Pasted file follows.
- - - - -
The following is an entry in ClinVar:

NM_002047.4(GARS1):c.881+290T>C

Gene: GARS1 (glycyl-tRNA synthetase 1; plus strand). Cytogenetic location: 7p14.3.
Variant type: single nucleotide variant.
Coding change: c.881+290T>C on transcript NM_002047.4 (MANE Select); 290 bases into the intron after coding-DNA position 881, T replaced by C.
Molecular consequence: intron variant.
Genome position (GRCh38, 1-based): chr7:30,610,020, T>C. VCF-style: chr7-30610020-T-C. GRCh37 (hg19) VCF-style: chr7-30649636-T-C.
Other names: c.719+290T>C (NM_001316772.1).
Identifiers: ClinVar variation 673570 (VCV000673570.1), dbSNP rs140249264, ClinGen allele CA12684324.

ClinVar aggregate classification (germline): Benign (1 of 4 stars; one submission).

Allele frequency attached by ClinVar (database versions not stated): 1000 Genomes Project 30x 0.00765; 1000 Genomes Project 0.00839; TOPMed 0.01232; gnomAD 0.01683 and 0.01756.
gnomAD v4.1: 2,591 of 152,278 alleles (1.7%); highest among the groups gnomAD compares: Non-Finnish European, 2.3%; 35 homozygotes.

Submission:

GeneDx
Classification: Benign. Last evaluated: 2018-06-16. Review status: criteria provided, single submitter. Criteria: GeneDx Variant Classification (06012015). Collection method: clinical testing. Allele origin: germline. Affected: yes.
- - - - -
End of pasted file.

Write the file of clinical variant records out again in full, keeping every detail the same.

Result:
The following is an entry in ClinVar:

NM_002047.4(GARS1):c.881+290T>C

Gene: GARS1 (glycyl-tRNA synthetase 1; plus strand). Cytogenetic location: 7p14.3.
Variant type: single nucleotide variant.
Coding change: c.881+290T>C on transcript NM_002047.4 (MANE Select); 290 bases into the intron after coding-DNA position 881, T replaced by C.
Molecular consequence: intron variant.
Genome position (GRCh38, 1-based): chr7:30,610,020, T>C. VCF-style: chr7-30610020-T-C. GRCh37 (hg19) VCF-style: chr7-30649636-T-C.
Other names: c.719+290T>C (NM_001316772.1).
Identifiers: ClinVar variation 673570 (VCV000673570.1), dbSNP rs140249264, ClinGen allele CA12684324.

ClinVar aggregate classification (germline): Benign (1 of 4 stars; one submission).

Allele frequency attached by ClinVar (database versions not stated): 1000 Genomes Project 30x 0.00765; 1000 Genomes Project 0.00839; TOPMed 0.01232; gnomAD 0.01683 and 0.01756.
gnomAD v4.1: 2,591 of 152,278 alleles (1.7%); highest among the groups gnomAD compares: Non-Finnish European, 2.3%; 35 homozygotes.

Submission:

GeneDx
Classification: Benign. Last evaluated: 2018-06-16. Review status: criteria provided, single submitter. Criteria: GeneDx Variant Classification (06012015). Collection method: clinical testing. Allele origin: germline. Affected: yes.